Despite the pressure BP (NYSE:BP) is feeling financially, they are saying there will be no more newly issued shares. Although they have been making overtures to several oil investors in different countries where there is good relations. In an attempt to entice them to purchase shares.
Shokri Ghanem, chairman of Libya's national oil company told Dow Jones, "BP is interesting now with the price lower by half and I still have trust in BP, I will recommend it to the Libyan Investment Authority." On Monday, a top Libya oil official said his country should take advantage of the oil company's falling share prices.
BP insists they are not trying to bring in specific investors with new equity. BP shares have lost over half their market value since the Gulf oil spill began in April. Today they saw an increase of 3.5 percent to 333.3p in London.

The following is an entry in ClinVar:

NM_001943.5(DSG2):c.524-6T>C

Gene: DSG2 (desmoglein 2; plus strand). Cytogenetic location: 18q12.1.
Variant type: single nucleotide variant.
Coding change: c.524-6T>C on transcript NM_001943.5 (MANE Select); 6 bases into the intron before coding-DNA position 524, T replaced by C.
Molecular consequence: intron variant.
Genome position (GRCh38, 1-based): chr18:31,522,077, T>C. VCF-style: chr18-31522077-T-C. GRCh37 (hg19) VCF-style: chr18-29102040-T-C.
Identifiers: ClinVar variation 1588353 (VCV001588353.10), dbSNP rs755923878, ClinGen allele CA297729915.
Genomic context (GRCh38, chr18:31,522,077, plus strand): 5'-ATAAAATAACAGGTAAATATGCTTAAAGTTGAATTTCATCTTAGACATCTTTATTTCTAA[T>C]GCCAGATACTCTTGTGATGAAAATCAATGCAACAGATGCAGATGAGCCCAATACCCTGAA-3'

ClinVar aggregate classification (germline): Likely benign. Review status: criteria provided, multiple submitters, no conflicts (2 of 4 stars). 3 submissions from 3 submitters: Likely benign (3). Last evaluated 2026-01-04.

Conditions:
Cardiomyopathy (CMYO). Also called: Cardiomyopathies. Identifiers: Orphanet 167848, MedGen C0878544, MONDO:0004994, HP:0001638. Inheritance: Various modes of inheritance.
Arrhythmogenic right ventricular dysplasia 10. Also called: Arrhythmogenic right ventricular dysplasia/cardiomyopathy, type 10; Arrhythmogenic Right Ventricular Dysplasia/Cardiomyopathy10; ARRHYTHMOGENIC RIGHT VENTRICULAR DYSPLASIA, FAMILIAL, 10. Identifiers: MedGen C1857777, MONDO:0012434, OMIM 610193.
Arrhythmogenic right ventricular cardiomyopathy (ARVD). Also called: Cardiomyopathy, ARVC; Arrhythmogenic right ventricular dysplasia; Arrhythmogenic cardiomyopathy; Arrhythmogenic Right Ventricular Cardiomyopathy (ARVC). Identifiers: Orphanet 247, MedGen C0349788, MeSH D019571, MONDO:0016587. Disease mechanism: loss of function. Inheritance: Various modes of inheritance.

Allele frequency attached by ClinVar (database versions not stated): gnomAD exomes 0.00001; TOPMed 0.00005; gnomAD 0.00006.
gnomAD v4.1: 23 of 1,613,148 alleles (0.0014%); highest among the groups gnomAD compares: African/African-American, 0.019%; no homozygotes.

The Gulf of Mexico holds some of the world's largest sovereign wealth funds. They've previously put capital into into Western banks including Barclays and Citigroup. BP has an extensive history
with the UAE, home to numerous government controlled funds that invest specifically in energy assets.
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